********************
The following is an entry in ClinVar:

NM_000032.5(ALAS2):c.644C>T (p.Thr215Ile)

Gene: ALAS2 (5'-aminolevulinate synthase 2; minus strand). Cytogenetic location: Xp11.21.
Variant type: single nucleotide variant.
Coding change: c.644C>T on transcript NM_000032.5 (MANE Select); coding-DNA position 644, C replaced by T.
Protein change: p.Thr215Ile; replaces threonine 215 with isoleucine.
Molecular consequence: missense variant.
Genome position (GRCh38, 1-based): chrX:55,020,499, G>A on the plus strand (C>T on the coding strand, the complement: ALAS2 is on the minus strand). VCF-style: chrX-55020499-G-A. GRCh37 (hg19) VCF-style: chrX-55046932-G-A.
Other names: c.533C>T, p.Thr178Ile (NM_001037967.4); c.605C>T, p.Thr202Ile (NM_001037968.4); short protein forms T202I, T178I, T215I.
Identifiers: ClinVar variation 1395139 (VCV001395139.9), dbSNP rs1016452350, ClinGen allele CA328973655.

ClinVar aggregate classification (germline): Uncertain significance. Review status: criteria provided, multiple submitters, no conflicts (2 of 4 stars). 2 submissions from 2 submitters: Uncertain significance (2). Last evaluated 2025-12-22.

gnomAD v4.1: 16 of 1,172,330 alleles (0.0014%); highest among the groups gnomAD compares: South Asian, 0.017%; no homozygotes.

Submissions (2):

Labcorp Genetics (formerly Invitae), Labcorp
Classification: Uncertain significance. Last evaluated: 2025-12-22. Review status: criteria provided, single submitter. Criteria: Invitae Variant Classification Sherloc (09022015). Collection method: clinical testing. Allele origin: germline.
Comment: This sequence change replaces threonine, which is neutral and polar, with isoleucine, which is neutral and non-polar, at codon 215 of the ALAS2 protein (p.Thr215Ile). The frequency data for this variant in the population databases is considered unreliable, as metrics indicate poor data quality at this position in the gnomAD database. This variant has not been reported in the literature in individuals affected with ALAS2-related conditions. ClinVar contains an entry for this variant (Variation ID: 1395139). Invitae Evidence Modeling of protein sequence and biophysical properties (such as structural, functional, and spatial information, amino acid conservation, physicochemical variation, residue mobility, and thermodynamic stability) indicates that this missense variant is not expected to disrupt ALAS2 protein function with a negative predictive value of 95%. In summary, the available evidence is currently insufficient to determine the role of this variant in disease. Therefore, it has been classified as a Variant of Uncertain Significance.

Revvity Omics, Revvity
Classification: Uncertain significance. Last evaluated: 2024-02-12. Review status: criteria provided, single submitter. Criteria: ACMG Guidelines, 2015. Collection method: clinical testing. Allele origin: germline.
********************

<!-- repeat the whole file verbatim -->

The following is an entry in ClinVar:

NM_000032.5(ALAS2):c.644C>T (p.Thr215Ile)

Gene: ALAS2 (5'-aminolevulinate synthase 2; minus strand). Cytogenetic location: Xp11.21.
Variant type: single nucleotide variant.
Coding change: c.644C>T on transcript NM_000032.5 (MANE Select); coding-DNA position 644, C replaced by T.
Protein change: p.Thr215Ile; replaces threonine 215 with isoleucine.
Molecular consequence: missense variant.
Genome position (GRCh38, 1-based): chrX:55,020,499, G>A on the plus strand (C>T on the coding strand, the complement: ALAS2 is on the minus strand). VCF-style: chrX-55020499-G-A. GRCh37 (hg19) VCF-style: chrX-55046932-G-A.
Other names: c.533C>T, p.Thr178Ile (NM_001037967.4); c.605C>T, p.Thr202Ile (NM_001037968.4); short protein forms T202I, T178I, T215I.
Identifiers: ClinVar variation 1395139 (VCV001395139.9), dbSNP rs1016452350, ClinGen allele CA328973655.

ClinVar aggregate classification (germline): Uncertain significance. Review status: criteria provided, multiple submitters, no conflicts (2 of 4 stars). 2 submissions from 2 submitters: Uncertain significance (2). Last evaluated 2025-12-22.

gnomAD v4.1: 16 of 1,172,330 alleles (0.0014%); highest among the groups gnomAD compares: South Asian, 0.017%; no homozygotes.

Submissions (2):

Labcorp Genetics (formerly Invitae), Labcorp
Classification: Uncertain significance. Last evaluated: 2025-12-22. Review status: criteria provided, single submitter. Criteria: Invitae Variant Classification Sherloc (09022015). Collection method: clinical testing. Allele origin: germline.
Comment: This sequence change replaces threonine, which is neutral and polar, with isoleucine, which is neutral and non-polar, at codon 215 of the ALAS2 protein (p.Thr215Ile). The frequency data for this variant in the population databases is considered unreliable, as metrics indicate poor data quality at this position in the gnomAD database. This variant has not been reported in the literature in individuals affected with ALAS2-related conditions. ClinVar contains an entry for this variant (Variation ID: 1395139). Invitae Evidence Modeling of protein sequence and biophysical properties (such as structural, functional, and spatial information, amino acid conservation, physicochemical variation, residue mobility, and thermodynamic stability) indicates that this missense variant is not expected to disrupt ALAS2 protein function with a negative predictive value of 95%. In summary, the available evidence is currently insufficient to determine the role of this variant in disease. Therefore, it has been classified as a Variant of Uncertain Significance.

Revvity Omics, Revvity
Classification: Uncertain significance. Last evaluated: 2024-02-12. Review status: criteria provided, single submitter. Criteria: ACMG Guidelines, 2015. Collection method: clinical testing. Allele origin: germline.